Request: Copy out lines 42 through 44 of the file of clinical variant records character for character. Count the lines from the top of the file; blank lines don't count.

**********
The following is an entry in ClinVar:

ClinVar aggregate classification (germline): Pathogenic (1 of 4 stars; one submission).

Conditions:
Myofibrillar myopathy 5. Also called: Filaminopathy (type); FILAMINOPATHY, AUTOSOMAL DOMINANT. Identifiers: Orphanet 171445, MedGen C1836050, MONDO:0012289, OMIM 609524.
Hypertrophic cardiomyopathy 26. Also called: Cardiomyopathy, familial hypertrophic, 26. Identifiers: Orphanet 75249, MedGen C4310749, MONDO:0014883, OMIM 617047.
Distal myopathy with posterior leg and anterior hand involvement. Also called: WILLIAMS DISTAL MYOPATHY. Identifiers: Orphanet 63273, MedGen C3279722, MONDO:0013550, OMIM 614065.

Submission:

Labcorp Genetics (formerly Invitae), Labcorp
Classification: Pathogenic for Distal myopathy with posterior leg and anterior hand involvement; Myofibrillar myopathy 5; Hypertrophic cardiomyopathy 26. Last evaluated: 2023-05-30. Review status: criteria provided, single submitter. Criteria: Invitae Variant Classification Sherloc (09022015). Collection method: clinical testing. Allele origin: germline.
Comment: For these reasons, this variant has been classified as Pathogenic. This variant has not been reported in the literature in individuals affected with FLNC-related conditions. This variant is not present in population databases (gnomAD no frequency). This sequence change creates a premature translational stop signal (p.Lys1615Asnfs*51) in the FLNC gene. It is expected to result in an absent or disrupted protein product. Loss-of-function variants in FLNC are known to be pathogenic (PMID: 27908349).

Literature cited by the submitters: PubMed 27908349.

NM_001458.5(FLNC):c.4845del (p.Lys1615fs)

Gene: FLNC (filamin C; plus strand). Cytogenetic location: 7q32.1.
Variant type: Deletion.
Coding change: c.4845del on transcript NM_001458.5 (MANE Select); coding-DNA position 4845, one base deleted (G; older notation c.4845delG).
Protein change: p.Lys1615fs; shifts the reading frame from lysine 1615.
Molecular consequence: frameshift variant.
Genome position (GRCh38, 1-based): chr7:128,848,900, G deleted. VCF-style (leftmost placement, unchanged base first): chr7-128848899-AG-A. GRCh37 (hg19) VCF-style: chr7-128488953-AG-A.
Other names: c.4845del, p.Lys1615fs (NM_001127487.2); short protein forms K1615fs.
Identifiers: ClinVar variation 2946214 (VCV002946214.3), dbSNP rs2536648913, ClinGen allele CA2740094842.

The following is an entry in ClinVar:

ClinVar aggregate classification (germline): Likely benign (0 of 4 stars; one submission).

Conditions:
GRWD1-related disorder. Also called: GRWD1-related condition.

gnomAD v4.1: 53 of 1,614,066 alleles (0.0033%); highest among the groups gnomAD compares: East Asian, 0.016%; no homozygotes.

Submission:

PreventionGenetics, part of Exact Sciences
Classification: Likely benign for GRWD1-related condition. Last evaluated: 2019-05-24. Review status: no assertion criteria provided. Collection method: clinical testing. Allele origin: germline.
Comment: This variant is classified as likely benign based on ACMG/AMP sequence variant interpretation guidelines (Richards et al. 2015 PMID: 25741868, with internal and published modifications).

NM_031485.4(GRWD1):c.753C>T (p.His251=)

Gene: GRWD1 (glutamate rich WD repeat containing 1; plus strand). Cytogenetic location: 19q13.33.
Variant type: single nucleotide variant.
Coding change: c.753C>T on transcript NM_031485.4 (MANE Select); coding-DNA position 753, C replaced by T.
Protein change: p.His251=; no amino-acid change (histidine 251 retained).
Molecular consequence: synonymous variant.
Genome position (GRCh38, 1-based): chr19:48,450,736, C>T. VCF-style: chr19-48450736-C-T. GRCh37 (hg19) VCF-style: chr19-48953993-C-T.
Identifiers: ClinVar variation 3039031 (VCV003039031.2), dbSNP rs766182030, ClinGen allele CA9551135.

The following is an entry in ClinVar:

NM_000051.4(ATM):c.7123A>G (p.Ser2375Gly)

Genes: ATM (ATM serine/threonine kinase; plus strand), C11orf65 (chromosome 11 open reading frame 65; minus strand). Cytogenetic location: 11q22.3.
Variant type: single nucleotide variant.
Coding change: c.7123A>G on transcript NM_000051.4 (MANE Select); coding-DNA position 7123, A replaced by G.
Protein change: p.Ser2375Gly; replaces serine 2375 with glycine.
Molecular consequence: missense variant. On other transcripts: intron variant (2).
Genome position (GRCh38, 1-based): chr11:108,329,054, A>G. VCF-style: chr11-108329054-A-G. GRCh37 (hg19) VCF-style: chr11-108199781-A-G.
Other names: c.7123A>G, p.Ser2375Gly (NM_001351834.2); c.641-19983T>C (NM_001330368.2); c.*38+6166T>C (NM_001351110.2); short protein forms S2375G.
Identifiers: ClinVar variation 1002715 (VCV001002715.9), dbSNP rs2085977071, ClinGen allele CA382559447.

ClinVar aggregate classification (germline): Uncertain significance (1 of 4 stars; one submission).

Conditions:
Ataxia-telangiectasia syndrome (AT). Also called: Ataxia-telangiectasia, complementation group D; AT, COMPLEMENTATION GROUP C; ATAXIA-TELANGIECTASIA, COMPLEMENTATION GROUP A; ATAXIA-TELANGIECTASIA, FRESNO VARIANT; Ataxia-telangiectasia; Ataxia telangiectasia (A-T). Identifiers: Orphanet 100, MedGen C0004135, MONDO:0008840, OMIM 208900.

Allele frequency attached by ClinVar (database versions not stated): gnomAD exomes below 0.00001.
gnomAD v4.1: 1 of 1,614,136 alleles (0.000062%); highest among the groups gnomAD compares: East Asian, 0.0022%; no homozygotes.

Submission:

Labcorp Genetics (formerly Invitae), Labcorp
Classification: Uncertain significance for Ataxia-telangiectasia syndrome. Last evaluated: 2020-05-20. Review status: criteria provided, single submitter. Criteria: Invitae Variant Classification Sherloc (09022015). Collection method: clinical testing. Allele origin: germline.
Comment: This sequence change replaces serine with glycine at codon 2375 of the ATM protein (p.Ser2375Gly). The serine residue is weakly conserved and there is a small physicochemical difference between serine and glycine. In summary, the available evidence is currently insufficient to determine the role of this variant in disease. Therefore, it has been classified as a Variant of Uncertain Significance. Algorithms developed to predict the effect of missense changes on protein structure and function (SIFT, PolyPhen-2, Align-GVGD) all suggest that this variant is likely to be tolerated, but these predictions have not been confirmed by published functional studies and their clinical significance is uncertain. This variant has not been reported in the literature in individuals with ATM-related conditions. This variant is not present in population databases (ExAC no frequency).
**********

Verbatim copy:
Coding change: c.7123A>G on transcript NM_000051.4 (MANE Select); coding-DNA position 7123, A replaced by G.
Protein change: p.Ser2375Gly; replaces serine 2375 with glycine.
Molecular consequence: missense variant. On other transcripts: intron variant (2).